I would like to reflect for a moment on how I planned to pray when I had the opportunity to lead in pastoral prayer a few weeks ago. I hope it will help you both understand prayer and participate in prayer when we gather.

“Father, we lift our eyes to you who are enthroned in the heavens! There is no one like you. You rule over every inch of this world. We don’t place our trust in human kings or authorities who are so limited and sinful. We praise you, God, because you see and hear and know everything.”

One truth that has shaped my prayers since high school is that prayer is first responding to God before requesting from God. Jesus taught us to pray that way. “Our Father in Heaven, hallowed be your name.” We respond to God’s awesome glory and power with praise. We respond to God’s provision with thankfulness.

Our monthly psalm in April was Psalm 123, so I wanted that psalm to shape my prayers. Psalm 123 begins by lifting our eyes to God, ruling from His throne in heaven. Prayer is our response to God’s sovereign and good character.

“Apart from you, we are a sinful people. We are uncaring, selfish, and bent inward. We confess how often we use people. We confess how often our ears are dull to people and needs. Thank you for our Savior ​​Jesus Christ, who – even as he approached the cross – was never selfish or uncaring, but gave his life as a ransom. Thank you that you are faithful and just to forgive us of our sins and to cleanse us from all unrighteousness.”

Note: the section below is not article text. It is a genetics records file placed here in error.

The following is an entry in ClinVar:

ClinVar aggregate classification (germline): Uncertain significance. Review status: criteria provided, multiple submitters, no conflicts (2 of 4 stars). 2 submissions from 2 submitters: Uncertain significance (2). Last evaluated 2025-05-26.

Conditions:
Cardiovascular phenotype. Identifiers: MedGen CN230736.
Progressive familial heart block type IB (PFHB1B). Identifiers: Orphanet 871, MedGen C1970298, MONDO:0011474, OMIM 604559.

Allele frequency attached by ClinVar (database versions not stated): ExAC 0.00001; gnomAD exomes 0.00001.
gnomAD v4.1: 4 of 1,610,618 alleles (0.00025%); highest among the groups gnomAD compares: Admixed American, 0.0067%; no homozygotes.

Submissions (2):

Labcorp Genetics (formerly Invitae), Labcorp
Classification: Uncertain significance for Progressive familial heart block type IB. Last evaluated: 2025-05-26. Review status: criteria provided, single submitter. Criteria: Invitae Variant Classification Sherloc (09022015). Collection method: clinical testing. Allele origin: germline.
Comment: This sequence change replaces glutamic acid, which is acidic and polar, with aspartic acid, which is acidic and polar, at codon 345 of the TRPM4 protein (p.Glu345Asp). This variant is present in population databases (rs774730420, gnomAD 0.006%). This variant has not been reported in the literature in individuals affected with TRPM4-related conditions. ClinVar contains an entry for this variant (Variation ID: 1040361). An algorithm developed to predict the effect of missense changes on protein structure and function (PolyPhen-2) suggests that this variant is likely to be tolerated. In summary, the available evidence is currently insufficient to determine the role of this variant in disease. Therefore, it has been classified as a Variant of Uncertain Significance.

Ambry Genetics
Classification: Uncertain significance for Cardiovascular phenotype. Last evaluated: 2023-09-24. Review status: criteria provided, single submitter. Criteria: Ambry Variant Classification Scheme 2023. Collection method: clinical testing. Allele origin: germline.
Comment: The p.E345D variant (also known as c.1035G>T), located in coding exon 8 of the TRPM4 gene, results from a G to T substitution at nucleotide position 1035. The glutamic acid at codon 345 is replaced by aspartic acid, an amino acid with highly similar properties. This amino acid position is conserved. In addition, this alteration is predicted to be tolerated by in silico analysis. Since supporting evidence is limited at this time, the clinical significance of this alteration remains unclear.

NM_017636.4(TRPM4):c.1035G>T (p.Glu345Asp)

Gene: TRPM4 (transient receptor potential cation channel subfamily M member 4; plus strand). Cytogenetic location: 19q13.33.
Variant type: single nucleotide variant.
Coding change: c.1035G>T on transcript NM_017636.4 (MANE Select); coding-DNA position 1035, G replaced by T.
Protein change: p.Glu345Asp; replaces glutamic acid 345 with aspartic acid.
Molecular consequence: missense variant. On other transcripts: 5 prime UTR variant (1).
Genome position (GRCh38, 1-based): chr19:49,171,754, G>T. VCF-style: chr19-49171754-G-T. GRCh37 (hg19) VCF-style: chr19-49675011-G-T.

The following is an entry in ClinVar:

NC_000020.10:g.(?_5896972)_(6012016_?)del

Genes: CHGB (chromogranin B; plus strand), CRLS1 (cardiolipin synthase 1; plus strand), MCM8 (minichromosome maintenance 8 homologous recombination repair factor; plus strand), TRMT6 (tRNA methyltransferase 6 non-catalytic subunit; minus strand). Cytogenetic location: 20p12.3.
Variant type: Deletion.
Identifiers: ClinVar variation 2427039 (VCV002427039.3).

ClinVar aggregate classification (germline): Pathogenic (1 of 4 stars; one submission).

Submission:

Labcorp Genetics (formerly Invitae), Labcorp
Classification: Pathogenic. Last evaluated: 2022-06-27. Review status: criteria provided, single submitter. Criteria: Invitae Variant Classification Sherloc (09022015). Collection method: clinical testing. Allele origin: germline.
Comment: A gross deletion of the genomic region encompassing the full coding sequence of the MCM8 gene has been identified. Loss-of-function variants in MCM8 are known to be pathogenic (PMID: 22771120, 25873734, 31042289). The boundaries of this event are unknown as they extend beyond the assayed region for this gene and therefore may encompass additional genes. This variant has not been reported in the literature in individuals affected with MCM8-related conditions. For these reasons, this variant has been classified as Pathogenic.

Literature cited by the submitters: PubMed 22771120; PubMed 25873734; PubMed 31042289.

We respond to God’s holiness in confession. Confession of sin is unfortunately often viewed only as a private matter. We come back each Sunday with fresh stains, dulled eyes, and tense relationships. Sunday isn’t the only time to confess, but I want our congregation to grow in language and rhythms of repentance and the joy of knowing we are forgiven.

So, I think about how I can lead in confession. It may seem silly, but I often think about confession in relation to body parts and regularly present my body to God. What are the sins of my eyes, my stomach, my mouth, or my hands? A few weeks ago, I reflected on how deaf my ears can be to those around me and confessed that sin. Confession itself doesn’t cleanse us. Only Jesus does. That’s why I want to remember with our congregation the assurance we can have that “if we confess our sins, he is faithful and just to forgive us our sins and cleanse us” (1 John 1:9).